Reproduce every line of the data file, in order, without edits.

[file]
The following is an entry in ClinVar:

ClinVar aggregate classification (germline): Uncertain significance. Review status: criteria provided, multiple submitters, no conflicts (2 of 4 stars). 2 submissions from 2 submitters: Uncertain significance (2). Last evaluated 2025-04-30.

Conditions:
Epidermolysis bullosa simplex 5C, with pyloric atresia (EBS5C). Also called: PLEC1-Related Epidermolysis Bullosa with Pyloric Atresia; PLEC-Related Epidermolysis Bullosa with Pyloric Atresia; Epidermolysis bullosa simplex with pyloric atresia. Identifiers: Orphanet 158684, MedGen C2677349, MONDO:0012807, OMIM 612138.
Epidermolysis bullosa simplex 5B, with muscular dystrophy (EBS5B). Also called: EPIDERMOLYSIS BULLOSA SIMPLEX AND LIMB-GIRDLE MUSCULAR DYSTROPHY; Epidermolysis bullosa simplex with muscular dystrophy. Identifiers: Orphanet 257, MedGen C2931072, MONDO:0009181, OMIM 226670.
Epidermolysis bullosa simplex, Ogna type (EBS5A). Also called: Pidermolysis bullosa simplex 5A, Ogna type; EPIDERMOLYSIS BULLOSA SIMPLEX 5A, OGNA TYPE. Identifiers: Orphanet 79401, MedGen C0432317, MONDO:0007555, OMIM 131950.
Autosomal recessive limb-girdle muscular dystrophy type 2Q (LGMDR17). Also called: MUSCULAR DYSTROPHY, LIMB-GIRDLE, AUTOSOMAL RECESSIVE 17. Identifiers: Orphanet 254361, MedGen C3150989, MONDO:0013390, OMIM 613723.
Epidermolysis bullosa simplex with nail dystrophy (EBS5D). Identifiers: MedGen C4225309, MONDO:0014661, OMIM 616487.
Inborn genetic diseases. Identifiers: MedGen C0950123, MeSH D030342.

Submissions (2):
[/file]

The following is an entry in ClinVar:

ClinVar aggregate classification (germline): Uncertain significance. Review status: criteria provided, multiple submitters, no conflicts (2 of 4 stars). 2 submissions from 2 submitters: Uncertain significance (2). Last evaluated 2025-04-30.

Conditions:
Epidermolysis bullosa simplex 5C, with pyloric atresia (EBS5C). Also called: PLEC1-Related Epidermolysis Bullosa with Pyloric Atresia; PLEC-Related Epidermolysis Bullosa with Pyloric Atresia; Epidermolysis bullosa simplex with pyloric atresia. Identifiers: Orphanet 158684, MedGen C2677349, MONDO:0012807, OMIM 612138.
Epidermolysis bullosa simplex 5B, with muscular dystrophy (EBS5B). Also called: EPIDERMOLYSIS BULLOSA SIMPLEX AND LIMB-GIRDLE MUSCULAR DYSTROPHY; Epidermolysis bullosa simplex with muscular dystrophy. Identifiers: Orphanet 257, MedGen C2931072, MONDO:0009181, OMIM 226670.
Epidermolysis bullosa simplex, Ogna type (EBS5A). Also called: Pidermolysis bullosa simplex 5A, Ogna type; EPIDERMOLYSIS BULLOSA SIMPLEX 5A, OGNA TYPE. Identifiers: Orphanet 79401, MedGen C0432317, MONDO:0007555, OMIM 131950.
Autosomal recessive limb-girdle muscular dystrophy type 2Q (LGMDR17). Also called: MUSCULAR DYSTROPHY, LIMB-GIRDLE, AUTOSOMAL RECESSIVE 17. Identifiers: Orphanet 254361, MedGen C3150989, MONDO:0013390, OMIM 613723.
Epidermolysis bullosa simplex with nail dystrophy (EBS5D). Identifiers: MedGen C4225309, MONDO:0014661, OMIM 616487.
Inborn genetic diseases. Identifiers: MedGen C0950123, MeSH D030342.

Submissions (2):